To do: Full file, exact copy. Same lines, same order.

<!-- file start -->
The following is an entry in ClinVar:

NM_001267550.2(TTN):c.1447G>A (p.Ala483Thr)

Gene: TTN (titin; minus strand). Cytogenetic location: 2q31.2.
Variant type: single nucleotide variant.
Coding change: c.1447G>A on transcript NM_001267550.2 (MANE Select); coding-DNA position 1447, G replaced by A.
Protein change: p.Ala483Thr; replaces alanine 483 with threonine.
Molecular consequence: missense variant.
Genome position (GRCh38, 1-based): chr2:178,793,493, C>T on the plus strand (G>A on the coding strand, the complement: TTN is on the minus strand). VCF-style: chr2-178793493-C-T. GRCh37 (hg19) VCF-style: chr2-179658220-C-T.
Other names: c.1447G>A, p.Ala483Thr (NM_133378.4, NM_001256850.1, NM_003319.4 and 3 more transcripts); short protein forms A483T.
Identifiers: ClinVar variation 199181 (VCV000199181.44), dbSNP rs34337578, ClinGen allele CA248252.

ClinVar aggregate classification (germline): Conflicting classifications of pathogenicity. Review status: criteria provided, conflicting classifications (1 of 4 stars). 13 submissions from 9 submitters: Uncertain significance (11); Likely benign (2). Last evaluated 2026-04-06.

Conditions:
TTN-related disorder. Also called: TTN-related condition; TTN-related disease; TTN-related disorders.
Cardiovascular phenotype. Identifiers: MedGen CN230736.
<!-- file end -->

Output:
The following is an entry in ClinVar:

NM_001267550.2(TTN):c.1447G>A (p.Ala483Thr)

Gene: TTN (titin; minus strand). Cytogenetic location: 2q31.2.
Variant type: single nucleotide variant.
Coding change: c.1447G>A on transcript NM_001267550.2 (MANE Select); coding-DNA position 1447, G replaced by A.
Protein change: p.Ala483Thr; replaces alanine 483 with threonine.
Molecular consequence: missense variant.
Genome position (GRCh38, 1-based): chr2:178,793,493, C>T on the plus strand (G>A on the coding strand, the complement: TTN is on the minus strand). VCF-style: chr2-178793493-C-T. GRCh37 (hg19) VCF-style: chr2-179658220-C-T.
Other names: c.1447G>A, p.Ala483Thr (NM_133378.4, NM_001256850.1, NM_003319.4 and 3 more transcripts); short protein forms A483T.
Identifiers: ClinVar variation 199181 (VCV000199181.44), dbSNP rs34337578, ClinGen allele CA248252.

ClinVar aggregate classification (germline): Conflicting classifications of pathogenicity. Review status: criteria provided, conflicting classifications (1 of 4 stars). 13 submissions from 9 submitters: Uncertain significance (11); Likely benign (2). Last evaluated 2026-04-06.

Conditions:
TTN-related disorder. Also called: TTN-related condition; TTN-related disease; TTN-related disorders.
Cardiovascular phenotype. Identifiers: MedGen CN230736.